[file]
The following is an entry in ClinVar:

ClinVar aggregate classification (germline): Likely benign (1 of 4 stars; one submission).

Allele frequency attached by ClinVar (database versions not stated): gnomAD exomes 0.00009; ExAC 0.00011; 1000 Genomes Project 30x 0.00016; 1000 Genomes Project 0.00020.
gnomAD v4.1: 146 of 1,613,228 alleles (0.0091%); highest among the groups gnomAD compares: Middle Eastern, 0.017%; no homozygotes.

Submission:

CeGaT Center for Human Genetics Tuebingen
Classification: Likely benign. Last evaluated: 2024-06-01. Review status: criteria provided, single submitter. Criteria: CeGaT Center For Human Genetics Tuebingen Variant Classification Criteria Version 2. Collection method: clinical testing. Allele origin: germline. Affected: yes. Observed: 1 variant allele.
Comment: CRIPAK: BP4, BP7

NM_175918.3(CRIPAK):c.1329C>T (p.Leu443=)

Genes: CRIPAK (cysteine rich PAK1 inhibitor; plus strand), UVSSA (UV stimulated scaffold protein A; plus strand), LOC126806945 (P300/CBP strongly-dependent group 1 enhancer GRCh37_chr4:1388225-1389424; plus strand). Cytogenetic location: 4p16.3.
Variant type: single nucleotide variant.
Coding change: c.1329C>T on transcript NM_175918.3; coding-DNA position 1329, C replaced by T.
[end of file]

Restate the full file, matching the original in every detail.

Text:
The following is an entry in ClinVar:

ClinVar aggregate classification (germline): Likely benign (1 of 4 stars; one submission).

Allele frequency attached by ClinVar (database versions not stated): gnomAD exomes 0.00009; ExAC 0.00011; 1000 Genomes Project 30x 0.00016; 1000 Genomes Project 0.00020.
gnomAD v4.1: 146 of 1,613,228 alleles (0.0091%); highest among the groups gnomAD compares: Middle Eastern, 0.017%; no homozygotes.

Submission:

CeGaT Center for Human Genetics Tuebingen
Classification: Likely benign. Last evaluated: 2024-06-01. Review status: criteria provided, single submitter. Criteria: CeGaT Center For Human Genetics Tuebingen Variant Classification Criteria Version 2. Collection method: clinical testing. Allele origin: germline. Affected: yes. Observed: 1 variant allele.
Comment: CRIPAK: BP4, BP7

NM_175918.3(CRIPAK):c.1329C>T (p.Leu443=)

Genes: CRIPAK (cysteine rich PAK1 inhibitor; plus strand), UVSSA (UV stimulated scaffold protein A; plus strand), LOC126806945 (P300/CBP strongly-dependent group 1 enhancer GRCh37_chr4:1388225-1389424; plus strand). Cytogenetic location: 4p16.3.
Variant type: single nucleotide variant.
Coding change: c.1329C>T on transcript NM_175918.3; coding-DNA position 1329, C replaced by T.